We walked through downtown over to the riverfront area, crossing the Hawthorne Bridge and dropping down to Water Avenue (It would have been quicker to take the Morrison Bridge, but I only realized this after we reached the café). We arrived just as the rain started to fall. Inside, the barista warmly greeted us, and he described his espressos with ease. We ordered, and while we waited, I glanced around for the roaster that was supposed to be in the café. It was behind the wall just behind the front counter, but it was not in use at the time.

    Attention: fresh-roasted coffee nearby

    Sam and I sat down by the window and looked around. I took a couple of pictures and when I did, Matt Milletto, the owner, came over to talk to us. He was just making sure we weren’t up to anything sinister (I don’t blame him—we probably looked suspicious). Sam introduced himself as a co-worker to someone who Matt knew. Matt quickly recognized the name and offered us a tour if we could wait a couple minutes. Sure, we replied.

    Click to read more ...


    Cupping at Portland Roasting (No, it's not like spooning)

    Thursday morning I had the pleasure of visiting Portland Roasting Company (PRC) to take part in the company’s “Cupping for the People.” This is a free event that PRC puts on once a month to educate people about its coffee and roasting operations. I tried to go last month, but the class was already full, so I had to wait. The wait was worth it and I had another great day of coffee education.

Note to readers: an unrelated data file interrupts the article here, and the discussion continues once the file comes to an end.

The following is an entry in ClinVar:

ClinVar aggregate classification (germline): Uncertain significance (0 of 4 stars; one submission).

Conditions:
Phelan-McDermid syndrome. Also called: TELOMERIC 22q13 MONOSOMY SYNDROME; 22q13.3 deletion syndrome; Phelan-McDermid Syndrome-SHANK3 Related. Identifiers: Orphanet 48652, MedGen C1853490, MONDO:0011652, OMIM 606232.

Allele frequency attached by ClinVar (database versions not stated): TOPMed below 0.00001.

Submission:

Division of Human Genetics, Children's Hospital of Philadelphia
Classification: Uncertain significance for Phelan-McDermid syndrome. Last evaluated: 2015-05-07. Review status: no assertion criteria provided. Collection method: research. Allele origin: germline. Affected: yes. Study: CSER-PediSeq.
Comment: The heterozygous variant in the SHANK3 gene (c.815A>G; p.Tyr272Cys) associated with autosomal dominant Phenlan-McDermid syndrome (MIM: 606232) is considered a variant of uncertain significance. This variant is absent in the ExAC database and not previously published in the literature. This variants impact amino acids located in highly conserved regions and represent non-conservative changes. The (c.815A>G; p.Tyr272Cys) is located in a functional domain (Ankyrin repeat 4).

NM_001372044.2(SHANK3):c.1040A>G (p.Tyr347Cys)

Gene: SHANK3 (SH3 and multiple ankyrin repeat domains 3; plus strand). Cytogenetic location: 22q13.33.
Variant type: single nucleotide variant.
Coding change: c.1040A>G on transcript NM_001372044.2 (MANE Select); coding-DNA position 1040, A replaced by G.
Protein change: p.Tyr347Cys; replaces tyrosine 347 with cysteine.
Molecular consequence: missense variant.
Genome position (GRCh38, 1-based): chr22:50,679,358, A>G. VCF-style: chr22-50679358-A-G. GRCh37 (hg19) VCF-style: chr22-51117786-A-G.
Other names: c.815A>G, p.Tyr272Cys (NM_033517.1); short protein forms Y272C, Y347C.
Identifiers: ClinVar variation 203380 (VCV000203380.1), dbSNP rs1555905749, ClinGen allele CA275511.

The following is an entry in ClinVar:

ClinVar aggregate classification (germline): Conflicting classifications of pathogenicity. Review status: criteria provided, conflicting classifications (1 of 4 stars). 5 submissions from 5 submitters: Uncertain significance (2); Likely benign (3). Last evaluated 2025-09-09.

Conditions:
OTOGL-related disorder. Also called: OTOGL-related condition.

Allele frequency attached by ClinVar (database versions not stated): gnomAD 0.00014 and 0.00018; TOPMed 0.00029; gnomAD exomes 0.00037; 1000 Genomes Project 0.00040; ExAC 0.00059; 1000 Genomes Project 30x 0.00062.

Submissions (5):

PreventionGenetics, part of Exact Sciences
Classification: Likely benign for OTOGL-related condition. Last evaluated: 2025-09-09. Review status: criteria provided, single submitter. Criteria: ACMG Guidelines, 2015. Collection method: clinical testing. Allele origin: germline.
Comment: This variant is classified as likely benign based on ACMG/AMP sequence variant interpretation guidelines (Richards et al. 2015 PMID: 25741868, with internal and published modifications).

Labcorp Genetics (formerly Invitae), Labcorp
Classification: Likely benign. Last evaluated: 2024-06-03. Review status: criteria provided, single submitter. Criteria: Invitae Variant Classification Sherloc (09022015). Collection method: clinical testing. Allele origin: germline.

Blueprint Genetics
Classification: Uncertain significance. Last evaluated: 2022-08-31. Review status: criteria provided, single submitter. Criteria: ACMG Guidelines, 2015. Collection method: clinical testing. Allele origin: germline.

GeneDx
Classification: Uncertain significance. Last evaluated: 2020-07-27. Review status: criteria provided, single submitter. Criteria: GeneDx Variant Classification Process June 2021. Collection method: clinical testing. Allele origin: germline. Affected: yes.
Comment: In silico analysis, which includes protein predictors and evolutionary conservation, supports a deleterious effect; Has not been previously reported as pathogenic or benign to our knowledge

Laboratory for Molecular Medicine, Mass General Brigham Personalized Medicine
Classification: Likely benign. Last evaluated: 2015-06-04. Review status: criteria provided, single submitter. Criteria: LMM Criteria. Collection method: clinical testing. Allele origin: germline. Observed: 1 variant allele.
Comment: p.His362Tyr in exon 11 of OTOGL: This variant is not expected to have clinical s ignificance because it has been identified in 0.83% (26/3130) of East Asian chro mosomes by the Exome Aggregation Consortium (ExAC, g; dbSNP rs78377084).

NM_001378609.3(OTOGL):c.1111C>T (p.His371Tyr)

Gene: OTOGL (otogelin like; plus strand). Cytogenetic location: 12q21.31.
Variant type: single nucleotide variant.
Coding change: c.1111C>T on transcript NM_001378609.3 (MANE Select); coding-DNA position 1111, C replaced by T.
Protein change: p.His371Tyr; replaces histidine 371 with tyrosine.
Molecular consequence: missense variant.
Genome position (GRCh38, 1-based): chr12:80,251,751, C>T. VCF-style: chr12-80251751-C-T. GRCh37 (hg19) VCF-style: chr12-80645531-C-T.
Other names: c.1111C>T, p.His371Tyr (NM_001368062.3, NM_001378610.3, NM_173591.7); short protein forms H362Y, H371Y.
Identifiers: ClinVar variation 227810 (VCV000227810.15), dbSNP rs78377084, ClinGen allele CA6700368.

Nathanael May, PRC’s coffee educator and trainer, was our guide for the day. Only three of us were there to participate—apparently several people had cancelled. It was their loss, as we had a very interesting and tasty morning. The first thing we did was take a tour of the warehouse and roasting facility. PRC is located in the building of a former bulk popcorn producer (I didn’t know such companies existed, but then again, maybe they don’t, which could be why PRC has this space).

    Nathanael explained that the facility was a good fit because it included both food storage and production areas. As we passed through the warehouse, we could see that here were hundreds of boxes of Muin syrups on the shelf (PRC is the nationwide distributor for the syrup maker). At the back of the warehouse, there were large jute sacks of coffee piled high, each bearing the name of a country or growing region. Coffees from Asia, Central and South America and Africa were all present .

    In addition to the regular coffees, there was also a small section of coffee that was labeled “Swiss Water”. Contrary to what you might think, Swiss Water is not some exotic coffee from northern Europe. Rather, it is the name of the method that Portland Roasting uses to decaffeinate its coffee.

    Click to read more ...